One of the more unusual features that we got to see was the Steam Deck being used to run the 3D creation software Blender, with the Steam Deck connected to a monitor and Bluetooth PC peripherals. "In theory, you could be playing your games on this, and then you could plug in like this and make your own game," says Dalton. "There's plenty of situations where this might be your only PC. You can play your games on it, dock it, and do all your desktop stuff." 

Steam Deck

(Image credit: Valve)

The machine comes with Linux, but you're free to put whatever OS on it, like Windows, that you want. Valve isn't here for the walled garden approach that companies like Apple and Nintendo inflict on their devices, talking to the developers you can see that they're excited to see what weird and wonderful uses the audience comes up with. That was clear when I tried out streaming Netflix and Twitch too, using the touchpad like a mouse to browse and select content. It wasn't about going to the Steam store to find a Netflix app, it was just about using those services through the browser like I would on any other PC. Turns out you don't need an app when you've got unfettered access to the whole internet.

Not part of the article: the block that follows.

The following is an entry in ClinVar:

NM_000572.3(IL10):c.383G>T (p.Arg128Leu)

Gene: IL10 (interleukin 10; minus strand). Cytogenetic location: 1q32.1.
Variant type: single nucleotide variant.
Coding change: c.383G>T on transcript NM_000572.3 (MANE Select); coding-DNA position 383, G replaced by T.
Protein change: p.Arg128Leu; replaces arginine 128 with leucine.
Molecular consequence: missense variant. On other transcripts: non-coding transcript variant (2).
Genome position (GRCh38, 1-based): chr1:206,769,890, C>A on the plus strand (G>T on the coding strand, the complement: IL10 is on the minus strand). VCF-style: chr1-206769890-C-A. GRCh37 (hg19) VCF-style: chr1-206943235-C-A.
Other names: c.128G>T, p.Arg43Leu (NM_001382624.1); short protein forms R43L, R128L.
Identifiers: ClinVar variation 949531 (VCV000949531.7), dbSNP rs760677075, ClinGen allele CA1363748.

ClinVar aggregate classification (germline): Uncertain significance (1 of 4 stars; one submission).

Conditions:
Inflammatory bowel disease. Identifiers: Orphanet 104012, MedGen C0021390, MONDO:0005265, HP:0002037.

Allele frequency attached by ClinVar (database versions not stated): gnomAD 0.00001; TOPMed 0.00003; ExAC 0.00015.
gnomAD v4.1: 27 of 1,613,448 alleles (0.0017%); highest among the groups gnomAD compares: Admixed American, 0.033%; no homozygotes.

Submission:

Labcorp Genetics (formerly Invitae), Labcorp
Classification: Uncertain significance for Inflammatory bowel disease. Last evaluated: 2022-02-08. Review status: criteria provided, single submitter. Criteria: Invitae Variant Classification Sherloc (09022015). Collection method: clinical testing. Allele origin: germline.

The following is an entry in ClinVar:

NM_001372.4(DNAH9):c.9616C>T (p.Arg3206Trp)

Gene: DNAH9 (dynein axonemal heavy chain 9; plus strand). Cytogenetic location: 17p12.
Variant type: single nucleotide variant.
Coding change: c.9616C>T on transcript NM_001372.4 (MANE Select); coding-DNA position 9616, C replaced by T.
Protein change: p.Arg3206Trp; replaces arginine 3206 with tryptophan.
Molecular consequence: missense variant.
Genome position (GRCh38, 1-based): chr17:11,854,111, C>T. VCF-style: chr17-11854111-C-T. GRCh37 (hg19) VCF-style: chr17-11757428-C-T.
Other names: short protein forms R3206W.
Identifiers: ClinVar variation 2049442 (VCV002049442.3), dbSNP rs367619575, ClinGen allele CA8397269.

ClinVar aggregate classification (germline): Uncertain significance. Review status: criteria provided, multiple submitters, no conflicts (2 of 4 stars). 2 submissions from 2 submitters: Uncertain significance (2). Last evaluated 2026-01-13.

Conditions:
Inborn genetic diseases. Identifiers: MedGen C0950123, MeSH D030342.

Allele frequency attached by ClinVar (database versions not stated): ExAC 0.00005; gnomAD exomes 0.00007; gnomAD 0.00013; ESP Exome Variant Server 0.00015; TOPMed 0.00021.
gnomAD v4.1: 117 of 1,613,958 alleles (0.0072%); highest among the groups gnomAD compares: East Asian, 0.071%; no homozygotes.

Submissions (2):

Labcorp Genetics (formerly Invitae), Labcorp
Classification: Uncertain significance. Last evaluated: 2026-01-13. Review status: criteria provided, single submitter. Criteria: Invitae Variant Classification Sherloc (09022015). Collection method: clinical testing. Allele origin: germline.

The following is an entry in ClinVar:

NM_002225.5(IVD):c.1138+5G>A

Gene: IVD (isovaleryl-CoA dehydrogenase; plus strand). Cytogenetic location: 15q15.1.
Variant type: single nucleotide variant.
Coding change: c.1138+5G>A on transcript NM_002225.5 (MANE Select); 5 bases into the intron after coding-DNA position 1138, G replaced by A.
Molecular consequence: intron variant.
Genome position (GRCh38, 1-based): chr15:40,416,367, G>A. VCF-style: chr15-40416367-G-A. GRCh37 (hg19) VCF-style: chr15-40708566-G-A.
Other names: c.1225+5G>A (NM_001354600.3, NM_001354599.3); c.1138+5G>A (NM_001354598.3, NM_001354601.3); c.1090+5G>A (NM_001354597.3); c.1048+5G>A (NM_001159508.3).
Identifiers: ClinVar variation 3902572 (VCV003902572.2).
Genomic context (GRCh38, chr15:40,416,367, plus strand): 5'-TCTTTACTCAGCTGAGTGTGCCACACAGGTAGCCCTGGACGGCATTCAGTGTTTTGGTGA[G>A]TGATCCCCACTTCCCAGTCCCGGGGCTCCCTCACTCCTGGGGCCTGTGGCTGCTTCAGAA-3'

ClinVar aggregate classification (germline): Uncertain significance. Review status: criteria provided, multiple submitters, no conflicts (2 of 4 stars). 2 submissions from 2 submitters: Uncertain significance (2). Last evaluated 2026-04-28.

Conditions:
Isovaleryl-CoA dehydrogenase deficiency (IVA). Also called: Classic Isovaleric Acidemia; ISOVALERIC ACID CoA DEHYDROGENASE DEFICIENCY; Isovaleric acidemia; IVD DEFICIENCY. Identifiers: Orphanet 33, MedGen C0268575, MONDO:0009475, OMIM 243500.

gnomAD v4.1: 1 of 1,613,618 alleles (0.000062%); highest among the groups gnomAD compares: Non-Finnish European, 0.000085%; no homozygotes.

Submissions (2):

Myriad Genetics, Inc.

Breaking down walls

So I didn't steal one, but the wait for my pre-ordered Steam Deck just got a lot more tortuous. I'm excited to have access to my Steam library wherever I want, to have the choice to step away from my RGB lighted monster PC and desk when I want to check out a new game, or just do some grinding in an old favorite. Valve will only say it's really pleased about the pre-order numbers, and that it's happy with how developers have reacted. What will be really interesting to see when the machine launches later this year is what people much smarter than me manage to do with the machine; a machine that Valve has very deliberately left open to experimentation. Prepare to go on a boring work trip and meet a lunatic who is running his entire office setup off his Steam Deck, games made for Steam Deck on Steam Deck, or someone who - how dare they - never plays a single game on the thing but uses it to access obscure anime movies on streaming sites. 

Valve's Steam Deck is available for pre-order now, and the first units will be delivered at the end of this year. 

Rachel Weber
Managing Editor, US

Rachel Weber is the US Managing Editor of GamesRadar+ and lives in Brooklyn, New York. She joined GamesRadar+ in 2017, revitalizing the news coverage and building new processes and strategies for the US team.